One of the routines that I really liked that I was doing on the school assembly tour was my tennis ball routine. It opens with a production of a single tennis ball from my Take Out Production Box, then it goes into mulitplying balls style routine and ends with a tennis ball turning into confetti.
Here’s the routine:
At about the 1:50 mark you’ll notice one of the kids in the middle showing the kid next to her that she thinks the balls are coming out of my sleeve. When I reviewed video of the show I noticed that, I added a bit where I show my sleeves empty. It’s a little thing, but it makes the routine stronger.
I really like this routine and would like to use it elsewhere, however the challenge is that I need the book to ditch the final tennis ball. I’ll need to figure out another way to ditch the final palmed ball.
When I was putting together my tennis ball routine for this school assembly tour, I started using Sponge Tennis Balls by Daba Magic. I like these more than the Alan Wong Sponge Tennis Balls as the Daba ones pop open much faster.
After using them for 2-3 shows a day on this tour, I found one thing that I don’t like about the Daba Sponge Tennis Balls. The white line on them is tape or something like that, where on all the other sponge tennis balls I’ve tried, they are painted on. After about a week the tape lines started getting loose, and this week they started falling off.
Here’s what the lines should look like:
And here’s what they looked like this week:
Honestly, I wasn’t surprised that this would happen to them. I didn’t think that tape was good way to make the lines. I went to the store and bought some paint and redid the lines:
It only took a few minutes to paint the lines onto the sponge tennis balls, and this should hold up for a lot longer than the tape lines.
For years I’ve used a sponge tennis ball in my show. I only use it as a one time production item. The first two sets I had were made by Alan Wong. Sometime between my two purchases, he changed how they were made and the newer ones were more dense and didn’t pop open nearly as well as the first (older) set.
I’ve been searching for a new set as my original set is pretty beat up looking and I recently found a set of sponge tennis balls by Daba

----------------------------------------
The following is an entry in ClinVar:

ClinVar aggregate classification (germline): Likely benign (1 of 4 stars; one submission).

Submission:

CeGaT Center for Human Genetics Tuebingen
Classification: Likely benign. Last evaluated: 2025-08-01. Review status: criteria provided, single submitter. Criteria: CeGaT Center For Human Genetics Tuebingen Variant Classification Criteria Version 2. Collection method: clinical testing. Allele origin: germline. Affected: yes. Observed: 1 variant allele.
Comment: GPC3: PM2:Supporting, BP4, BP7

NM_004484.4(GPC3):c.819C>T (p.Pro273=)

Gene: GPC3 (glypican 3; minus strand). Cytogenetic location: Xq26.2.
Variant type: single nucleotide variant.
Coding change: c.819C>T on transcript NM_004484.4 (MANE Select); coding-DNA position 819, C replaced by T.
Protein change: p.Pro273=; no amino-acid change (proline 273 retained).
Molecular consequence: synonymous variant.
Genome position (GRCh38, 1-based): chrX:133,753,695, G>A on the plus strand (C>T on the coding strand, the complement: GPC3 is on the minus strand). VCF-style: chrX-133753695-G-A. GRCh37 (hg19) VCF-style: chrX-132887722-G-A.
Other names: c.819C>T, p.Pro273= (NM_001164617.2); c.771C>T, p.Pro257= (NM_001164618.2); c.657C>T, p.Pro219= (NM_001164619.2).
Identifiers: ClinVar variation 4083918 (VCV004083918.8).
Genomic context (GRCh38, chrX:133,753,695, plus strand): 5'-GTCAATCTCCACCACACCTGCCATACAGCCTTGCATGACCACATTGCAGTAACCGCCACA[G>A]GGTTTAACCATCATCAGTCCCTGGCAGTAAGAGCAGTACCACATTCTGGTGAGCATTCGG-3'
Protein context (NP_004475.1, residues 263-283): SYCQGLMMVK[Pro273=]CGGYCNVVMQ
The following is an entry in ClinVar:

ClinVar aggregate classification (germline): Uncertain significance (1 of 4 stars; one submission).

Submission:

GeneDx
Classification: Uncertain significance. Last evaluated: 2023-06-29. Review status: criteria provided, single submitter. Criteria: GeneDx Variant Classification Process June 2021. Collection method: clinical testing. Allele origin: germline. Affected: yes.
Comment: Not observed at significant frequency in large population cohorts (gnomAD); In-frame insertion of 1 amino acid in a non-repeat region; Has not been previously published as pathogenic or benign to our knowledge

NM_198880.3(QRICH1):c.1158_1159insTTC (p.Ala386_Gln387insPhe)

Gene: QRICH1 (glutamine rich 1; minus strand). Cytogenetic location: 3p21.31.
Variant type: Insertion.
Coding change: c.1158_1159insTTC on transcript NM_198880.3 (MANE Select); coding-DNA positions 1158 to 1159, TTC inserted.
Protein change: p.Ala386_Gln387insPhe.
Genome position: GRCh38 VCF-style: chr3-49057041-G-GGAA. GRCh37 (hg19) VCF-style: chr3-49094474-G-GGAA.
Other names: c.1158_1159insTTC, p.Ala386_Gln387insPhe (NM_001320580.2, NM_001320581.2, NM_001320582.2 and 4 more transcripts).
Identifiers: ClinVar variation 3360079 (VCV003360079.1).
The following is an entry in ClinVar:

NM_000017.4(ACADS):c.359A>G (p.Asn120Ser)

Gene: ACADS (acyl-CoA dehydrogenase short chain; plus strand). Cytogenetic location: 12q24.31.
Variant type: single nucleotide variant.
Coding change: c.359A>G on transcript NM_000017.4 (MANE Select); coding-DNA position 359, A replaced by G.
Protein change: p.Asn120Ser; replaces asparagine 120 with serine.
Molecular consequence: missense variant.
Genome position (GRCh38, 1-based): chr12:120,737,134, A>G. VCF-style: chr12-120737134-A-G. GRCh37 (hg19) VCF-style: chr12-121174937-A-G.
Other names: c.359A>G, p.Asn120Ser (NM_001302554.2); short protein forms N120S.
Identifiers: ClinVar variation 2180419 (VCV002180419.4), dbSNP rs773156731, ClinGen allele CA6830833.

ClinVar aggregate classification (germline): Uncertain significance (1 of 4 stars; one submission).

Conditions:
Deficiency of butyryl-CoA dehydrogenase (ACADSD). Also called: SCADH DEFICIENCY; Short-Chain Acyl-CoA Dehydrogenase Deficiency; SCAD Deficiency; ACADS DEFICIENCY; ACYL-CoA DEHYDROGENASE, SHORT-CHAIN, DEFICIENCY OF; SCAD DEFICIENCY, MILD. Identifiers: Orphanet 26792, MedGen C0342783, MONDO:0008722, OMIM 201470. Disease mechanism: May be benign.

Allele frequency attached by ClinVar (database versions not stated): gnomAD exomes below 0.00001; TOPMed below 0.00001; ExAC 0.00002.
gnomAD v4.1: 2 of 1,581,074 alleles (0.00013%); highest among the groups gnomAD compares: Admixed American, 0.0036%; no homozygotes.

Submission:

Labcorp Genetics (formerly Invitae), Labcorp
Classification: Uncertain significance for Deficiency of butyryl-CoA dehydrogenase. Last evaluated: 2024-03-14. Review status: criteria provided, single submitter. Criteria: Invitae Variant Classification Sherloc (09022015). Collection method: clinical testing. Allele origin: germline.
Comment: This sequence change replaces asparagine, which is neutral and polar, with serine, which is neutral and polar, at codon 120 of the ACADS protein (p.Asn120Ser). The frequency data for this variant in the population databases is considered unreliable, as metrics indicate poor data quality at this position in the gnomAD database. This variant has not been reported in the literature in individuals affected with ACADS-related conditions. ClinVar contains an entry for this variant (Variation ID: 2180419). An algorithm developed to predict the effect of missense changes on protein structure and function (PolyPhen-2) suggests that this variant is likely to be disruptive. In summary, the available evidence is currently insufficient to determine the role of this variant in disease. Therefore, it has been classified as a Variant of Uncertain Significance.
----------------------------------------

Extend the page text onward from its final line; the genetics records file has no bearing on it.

I will say that I’m not a fan of the routine, as when you squish the balls, it takes away from the earlier productions. The first half of the routine is good, but the second half I don’t like. The sponge tennis balls are great! They compress very small, and pop open nicely! They will make great replacements for my original Alan Wong set!
If you need a sponge tennis ball, I recommend these!
One of the routines I’m working on for my school assembly tour next month is a ball manipulation sequence. It’s going to use sponge tennis balls. I’m choosing these because them fit the theme I’m going for AND they play very big. For the routine I need to steal two balls, one at a time. I don’t want to do pocket steals, and they look bad on stage, the work better close up.
Years ago when I used to do a multiplying balls, my routine had a body steal and I used this holder:
This one is great and it lays flat after you steal the ball. However stealing a sponge ball is a little different that stealing a ball that is solid. So to experiment, I bought several different styles of ball droppers to play with:
After trying them, I think the winner is the Sponge Ball Dropper!
This has a couple advantages over the other ball droppers, mainly that it’s designed to hold sponge, and not a solid ball. I like the release action being a squeeze and not a pulling motion. Also it completely hides the sponge ball when it’s in my coat, so if my coat opens, you don’t see a bunch of colorful balls pinned to the inside.
My worry about things that have moving parts is that if it breaks and needs repair while I’m on the road, it might not be easy to fix or get another one. I’ll probably travel with a couple of normal billiard ball droppers as back ups and hope I won’t need them.